In almost all cellular processes, there involves a complex protein network. Several high-throughput screening technologies are in use for discovering the enormous protein interaction networks. Bimolecular fluorescence complementation (BiFC) assay has been extensively used for finding out interaction among proteins in living cells. The BiFC assay is useful for visualizing interactions amongst a range of proteins in numerous diverse subcellular positions and among many other organisms. Studies have proved the wider applications of BiFC assay.
Using BiFC assays, several vector systems were developed in plants. In A. thaliana, a high throughput screening was done using YTH assay and BiFC for mapping protein interaction with the core cell cycle proteins. BiFC is probably suited for any study involving cells grown aerobically and organisms that could be genetically modified for expressing fusion proteins.
Finding subcellular localization
The simple application of BiFC analysis is to find out whether interaction can take place among two proteins in a living cell. In general, BiFC analysis identifies the subcellular localization of protein complexes. In all of the main subcellular compartments of mammalian cells such as lysosomes, golgi, several subnuclear structures, plasma membrane, mitochondria, lamellipodia, the endoplasmic reticulum, lipid droplets, and viral particles, BiFC complexes have been visualized. BiFC complexes have shown significant insight into the complex localization regulations that include nuclear translocation as well.
The outcomes have proved that BiFC complexes can be formed in diverse cellular compartments in various environments. It is interesting to note that the BiFC analysis does not take into account the topological constraints of the proteins as the interactions that include integral membrane proteins are studied using BiFC analysis.
Visualizing individual interactions
A lot of proteins act together with large number of dissimilar partners. While they interact, the amount of interactions generates a complex network of relations and the signals are imposed on a single protein, which are spread all the way through the network. In this complex network, visualizing an individual interaction will provide insight into the association among a particular interaction and about the signals that adjust its localization and effectiveness. BiFC analysis is useful to visualize many interactions that involve diffusible components of these networks and the membrane receptors.
Detecting protein interaction in Cytokinesis
Using BiFC analysis, the complex created by Grr1 and Hof1 is visualized. During the cycle, in the stage G2-M, interaction of Grr1 with Hof1 will take place. Due to this relationship, degradation of Hof1 will happen. The subsequent processes can be visualized demonstrating that BiFC analysis is useful in finding out temporally and spatially controlled complex formation.
Several proteins could be brought closer together due to the binding of similar interaction partner serving as a scaffold for multiprotein complexes assembly. Other than proteins, these scaffolds are applicable for carbohydrates, nucleic acids, and other cellular macromolecules. BiFC analysis detects these simultaneous binding of the two proteins in the proximity of one another on the same scaffold. Using this principle, RNA binding is detected by fusing fluorescent protein fragments to the two RNA-binding proteins. The approach to design fusion proteins that could bind to a single type of RNA molecule is used for tracking RNA within living cells.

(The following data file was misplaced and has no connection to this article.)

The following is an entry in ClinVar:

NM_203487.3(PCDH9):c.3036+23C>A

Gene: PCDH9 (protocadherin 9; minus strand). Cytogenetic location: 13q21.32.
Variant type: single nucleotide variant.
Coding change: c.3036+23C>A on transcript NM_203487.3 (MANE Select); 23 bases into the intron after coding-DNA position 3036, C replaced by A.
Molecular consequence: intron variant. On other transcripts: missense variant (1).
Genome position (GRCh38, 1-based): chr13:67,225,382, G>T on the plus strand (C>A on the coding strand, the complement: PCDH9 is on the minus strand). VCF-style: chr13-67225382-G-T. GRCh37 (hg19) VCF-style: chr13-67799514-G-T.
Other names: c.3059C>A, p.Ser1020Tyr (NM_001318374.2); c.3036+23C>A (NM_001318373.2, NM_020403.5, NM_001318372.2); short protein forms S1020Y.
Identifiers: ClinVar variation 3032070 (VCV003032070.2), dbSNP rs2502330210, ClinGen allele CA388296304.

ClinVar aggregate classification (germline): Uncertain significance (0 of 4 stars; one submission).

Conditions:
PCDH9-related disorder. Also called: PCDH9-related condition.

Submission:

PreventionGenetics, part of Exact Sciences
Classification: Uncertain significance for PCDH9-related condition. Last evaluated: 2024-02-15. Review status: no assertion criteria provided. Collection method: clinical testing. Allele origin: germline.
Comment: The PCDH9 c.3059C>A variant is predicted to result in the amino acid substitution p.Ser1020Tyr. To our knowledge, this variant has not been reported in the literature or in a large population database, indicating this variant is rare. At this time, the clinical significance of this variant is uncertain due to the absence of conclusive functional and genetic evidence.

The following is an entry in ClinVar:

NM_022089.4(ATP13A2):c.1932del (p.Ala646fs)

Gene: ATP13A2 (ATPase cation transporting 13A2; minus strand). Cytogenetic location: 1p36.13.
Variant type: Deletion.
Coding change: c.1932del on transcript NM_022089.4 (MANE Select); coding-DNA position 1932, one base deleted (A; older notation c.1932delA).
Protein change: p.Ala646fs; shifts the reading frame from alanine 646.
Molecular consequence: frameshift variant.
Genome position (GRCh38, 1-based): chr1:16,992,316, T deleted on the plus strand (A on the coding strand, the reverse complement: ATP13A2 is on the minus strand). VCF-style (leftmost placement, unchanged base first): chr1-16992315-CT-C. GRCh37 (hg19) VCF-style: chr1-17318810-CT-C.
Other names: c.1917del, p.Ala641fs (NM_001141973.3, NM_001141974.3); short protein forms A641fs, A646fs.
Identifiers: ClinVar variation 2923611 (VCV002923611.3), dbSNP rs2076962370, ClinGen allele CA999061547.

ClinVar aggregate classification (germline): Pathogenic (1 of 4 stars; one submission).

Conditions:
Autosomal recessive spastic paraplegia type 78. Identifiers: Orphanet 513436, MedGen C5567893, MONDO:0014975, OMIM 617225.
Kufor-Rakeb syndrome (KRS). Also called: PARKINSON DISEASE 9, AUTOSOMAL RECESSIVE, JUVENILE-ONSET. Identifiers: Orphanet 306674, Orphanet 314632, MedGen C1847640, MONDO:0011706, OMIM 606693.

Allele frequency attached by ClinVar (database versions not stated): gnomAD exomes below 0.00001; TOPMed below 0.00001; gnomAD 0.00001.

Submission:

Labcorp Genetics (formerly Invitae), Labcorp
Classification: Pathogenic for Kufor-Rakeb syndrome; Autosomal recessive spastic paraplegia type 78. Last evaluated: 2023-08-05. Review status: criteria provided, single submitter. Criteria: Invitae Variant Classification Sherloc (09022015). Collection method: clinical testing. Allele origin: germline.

Many organisms of single cell and multi cell have been studied using BiFC assay. Several interactions have been visualized in the bacteria - Agrobacterium tumefaciens, Escherichia coli, and Bacillus subtilis; and fungi - Acremonium chrysogenum, Magnaporthe grisea, Saccharomyces cerevisiae, and Aspergillus nidulans. Many species of plants have been studied using BiFC analysis for visualizing abundant interactions that take place amongst these higher eukaryotic organisms. Using BiFC analysis, Caenorhabditis elegans with protein interactions can also been visualized.
BiFC assays find its usage in identifying possible interaction partners and modifiers of identified interactions, thus acting like a screening tool. This strategy has helped to identify many novel interaction partners. Small molecule modulators are also screened using BiFC analysis. It was found that BiFC analysis is a practical strategy for identifying small molecules in living cell that is altering the particular protein complexes.
Multicolor BiFC assay: Concurrent visualization
Most of the proteins have many possible interaction partners. In many instances, one protein interacts with one specific protein molecule, i.e., the interactions are mutually exclusive. Using multicolor BiFC assay, it is possible to visualize the interactions among multiple protein complexes of the same cell simultaneously; the subcellular distributions of the numerous protein complexes (in the same cell) can be compared; the competition among the (mutually exclusive) interaction partners to bind for a universal partner can be analyzed.
BiFC has made it possible to detect and visualize protein–protein interactions in vivo. By combining with the latest advancement in fluorescence microscopy, BiFC analysis could offer new insights in drug discovery regulating protein–protein interactions. New applications for BiFC assay are growing rapidly. Usage of diverse fluorescent protein is necessary for performing comparative study of BiFC assays for measuring their advantages.
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